TOPEKA – (September 30, 2020) – The suicide rate among children in Kansas continued a disturbing trend in 2018 with a nearly 10 percent increase over the previous year, according to a report released today by the Kansas State Child Death Review Board.
Thirty-five Kansas youth died by suicide in 2018, up from 32 in 2017. The 2018 rate was five youth suicides per 100,000 population, continuing a troubling trend in the youth suicide rate over the past decade, which stood at just 1.1 per 100,000 population a decade ago. In 2018, suicide accounted for 31 percent of all child deaths from age 1 to 17 years excluding natural causes, up from a four-year average of 22 percent from 2014 to 2017.
“The sad news that our youth suicide rate continues to increase is another indication that Kansans must remain steadfast and resolute in our efforts to reduce the factors that lead a young person to end their life,” Kansas Attorney General Derek Schmidt said. “I appreciate the dedicated work of the State Child Death Review Board in compiling this information to help inform policymakers and stakeholders in efforts to reverse this trend.”
In June 2018, Schmidt and the Tower Mental Health Foundation formed the Youth Suicide Prevention Task Force to survey efforts underway in Kansas to reduce the incidence of youth suicide and provide recommendations on further steps that could be taken. In 2019, the Legislature created the Kansas Youth Suicide Prevention Coordinator to implement recommendations of the task force. Gina Meier-Hummel serves as the state’s first coordinator.
“This disturbing trend demands that all of us pay attention to the young people in our lives and those at risk in our community, especially those who right now may be extremely isolated,” Meier-Hummel said. “The pandemic in particular requires us to reach out to these youths in different ways than we have in the past, and to be diligent. The youth we have visited with who have some type of lived experience with suicide say, ‘we want to be seen, heard and loved,’ what an important message.”
The State Child Death Review Board’s just-released annual report analyzes all child deaths that occurred in calendar year 2018, the most recent year for which data is available. The overall child death rate in 2018 was 58.6 deaths per 100,000 population, an increase from what had been record-low rates reported the prior four years. The report showed that Kansas had 414 child fatalities in 2018, compared with 396 in 2017.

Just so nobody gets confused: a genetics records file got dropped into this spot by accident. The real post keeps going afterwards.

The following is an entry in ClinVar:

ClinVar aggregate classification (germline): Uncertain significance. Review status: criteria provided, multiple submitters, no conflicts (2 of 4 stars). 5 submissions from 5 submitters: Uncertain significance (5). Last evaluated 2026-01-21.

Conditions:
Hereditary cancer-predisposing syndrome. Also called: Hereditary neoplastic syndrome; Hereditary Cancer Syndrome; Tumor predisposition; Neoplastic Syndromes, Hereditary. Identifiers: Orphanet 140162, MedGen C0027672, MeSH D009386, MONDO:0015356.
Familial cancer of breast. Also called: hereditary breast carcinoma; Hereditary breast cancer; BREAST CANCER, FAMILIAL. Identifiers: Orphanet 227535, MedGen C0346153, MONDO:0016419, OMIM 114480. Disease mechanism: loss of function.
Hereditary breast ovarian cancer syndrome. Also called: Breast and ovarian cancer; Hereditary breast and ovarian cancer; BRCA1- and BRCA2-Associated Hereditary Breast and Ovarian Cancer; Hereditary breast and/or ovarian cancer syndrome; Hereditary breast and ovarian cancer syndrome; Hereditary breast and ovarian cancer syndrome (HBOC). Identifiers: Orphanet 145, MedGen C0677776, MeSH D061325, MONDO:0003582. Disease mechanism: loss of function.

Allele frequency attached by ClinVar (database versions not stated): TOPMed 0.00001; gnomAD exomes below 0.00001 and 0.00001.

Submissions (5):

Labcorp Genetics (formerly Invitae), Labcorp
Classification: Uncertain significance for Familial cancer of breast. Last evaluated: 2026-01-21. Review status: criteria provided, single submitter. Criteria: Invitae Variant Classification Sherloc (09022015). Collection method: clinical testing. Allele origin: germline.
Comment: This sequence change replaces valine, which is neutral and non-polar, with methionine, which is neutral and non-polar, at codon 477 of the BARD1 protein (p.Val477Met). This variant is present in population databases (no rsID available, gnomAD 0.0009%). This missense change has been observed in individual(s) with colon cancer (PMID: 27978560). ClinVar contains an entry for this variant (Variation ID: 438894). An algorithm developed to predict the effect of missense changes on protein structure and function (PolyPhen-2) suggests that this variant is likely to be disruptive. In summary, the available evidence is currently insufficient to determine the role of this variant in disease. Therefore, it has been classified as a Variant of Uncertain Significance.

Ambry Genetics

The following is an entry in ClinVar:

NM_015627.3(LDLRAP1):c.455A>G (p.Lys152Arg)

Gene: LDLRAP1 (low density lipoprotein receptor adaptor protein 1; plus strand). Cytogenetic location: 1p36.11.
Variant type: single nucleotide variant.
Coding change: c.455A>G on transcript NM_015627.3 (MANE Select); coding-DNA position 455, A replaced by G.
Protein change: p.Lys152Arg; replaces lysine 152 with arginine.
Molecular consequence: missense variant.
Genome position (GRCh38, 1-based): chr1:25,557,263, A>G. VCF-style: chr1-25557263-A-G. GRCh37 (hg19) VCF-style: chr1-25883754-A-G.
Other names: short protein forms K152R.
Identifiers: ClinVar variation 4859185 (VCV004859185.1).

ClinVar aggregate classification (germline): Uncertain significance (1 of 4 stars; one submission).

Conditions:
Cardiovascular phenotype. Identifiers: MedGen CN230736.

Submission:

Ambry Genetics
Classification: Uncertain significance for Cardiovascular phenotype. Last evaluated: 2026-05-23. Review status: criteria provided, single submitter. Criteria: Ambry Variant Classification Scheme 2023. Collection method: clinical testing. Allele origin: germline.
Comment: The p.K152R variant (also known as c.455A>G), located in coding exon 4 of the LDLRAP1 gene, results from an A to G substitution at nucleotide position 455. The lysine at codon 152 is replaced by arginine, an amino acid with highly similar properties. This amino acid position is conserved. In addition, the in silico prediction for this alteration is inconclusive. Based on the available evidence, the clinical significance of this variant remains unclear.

“The data provided by this report is critical to our understanding of child deaths in Kansas. More importantly, we know behind each of these statistics are stories of children lost, families who grieve, and communities impacted forever,” said Sara Hortenstine, the board’s executive director. “We have a responsibility to learn from each of these difficult circumstances and take action to prevent future deaths of Kansas children.”
In addition to policy recommendations, the report includes prevention points that families can use to decrease the likelihood of a child’s death.
The board is a multi-disciplinary, multi-agency volunteer board organized by law within the Attorney General’s Office to examine trends and patterns that identify risk factors in the deaths of children, from birth through 17 years of age.
The report is available on the attorney general’s website at https://bit.ly/2Gl9ogv. A copy of the Youth Suicide Prevention Task Force report is also available at https://ag.ks.gov/ysptf.
If you or anyone you know are in need of crisis support, contact the Suicide Prevention Lifeline at 1-800-273-8255. The Youth Suicide Prevention Coordinator is located in the Victim Services Division of the Office of the Attorney General and can be reached at 1-800-828-9475, or online at ag.ks.gov/victim-services.